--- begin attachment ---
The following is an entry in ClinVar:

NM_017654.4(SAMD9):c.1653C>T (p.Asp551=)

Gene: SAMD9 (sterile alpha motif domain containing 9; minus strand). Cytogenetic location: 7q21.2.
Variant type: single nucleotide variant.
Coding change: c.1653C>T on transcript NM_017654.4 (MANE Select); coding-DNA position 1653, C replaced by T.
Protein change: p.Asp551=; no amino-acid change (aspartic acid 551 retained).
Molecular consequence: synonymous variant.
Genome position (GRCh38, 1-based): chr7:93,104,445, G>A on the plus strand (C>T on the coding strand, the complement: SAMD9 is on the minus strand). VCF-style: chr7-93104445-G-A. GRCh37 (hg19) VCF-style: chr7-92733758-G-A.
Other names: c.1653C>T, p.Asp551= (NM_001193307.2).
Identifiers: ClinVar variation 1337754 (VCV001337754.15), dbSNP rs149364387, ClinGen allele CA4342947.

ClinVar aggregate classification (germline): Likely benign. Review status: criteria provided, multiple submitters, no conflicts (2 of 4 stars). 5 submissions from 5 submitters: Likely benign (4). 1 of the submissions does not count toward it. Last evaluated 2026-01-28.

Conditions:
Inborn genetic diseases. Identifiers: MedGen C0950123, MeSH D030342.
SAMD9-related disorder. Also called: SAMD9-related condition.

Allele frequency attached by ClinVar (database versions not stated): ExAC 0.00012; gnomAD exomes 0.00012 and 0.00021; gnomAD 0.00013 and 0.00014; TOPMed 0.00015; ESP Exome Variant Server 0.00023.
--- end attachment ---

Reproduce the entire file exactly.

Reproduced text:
The following is an entry in ClinVar:

NM_017654.4(SAMD9):c.1653C>T (p.Asp551=)

Gene: SAMD9 (sterile alpha motif domain containing 9; minus strand). Cytogenetic location: 7q21.2.
Variant type: single nucleotide variant.
Coding change: c.1653C>T on transcript NM_017654.4 (MANE Select); coding-DNA position 1653, C replaced by T.
Protein change: p.Asp551=; no amino-acid change (aspartic acid 551 retained).
Molecular consequence: synonymous variant.
Genome position (GRCh38, 1-based): chr7:93,104,445, G>A on the plus strand (C>T on the coding strand, the complement: SAMD9 is on the minus strand). VCF-style: chr7-93104445-G-A. GRCh37 (hg19) VCF-style: chr7-92733758-G-A.
Other names: c.1653C>T, p.Asp551= (NM_001193307.2).
Identifiers: ClinVar variation 1337754 (VCV001337754.15), dbSNP rs149364387, ClinGen allele CA4342947.

ClinVar aggregate classification (germline): Likely benign. Review status: criteria provided, multiple submitters, no conflicts (2 of 4 stars). 5 submissions from 5 submitters: Likely benign (4). 1 of the submissions does not count toward it. Last evaluated 2026-01-28.

Conditions:
Inborn genetic diseases. Identifiers: MedGen C0950123, MeSH D030342.
SAMD9-related disorder. Also called: SAMD9-related condition.

Allele frequency attached by ClinVar (database versions not stated): ExAC 0.00012; gnomAD exomes 0.00012 and 0.00021; gnomAD 0.00013 and 0.00014; TOPMed 0.00015; ESP Exome Variant Server 0.00023.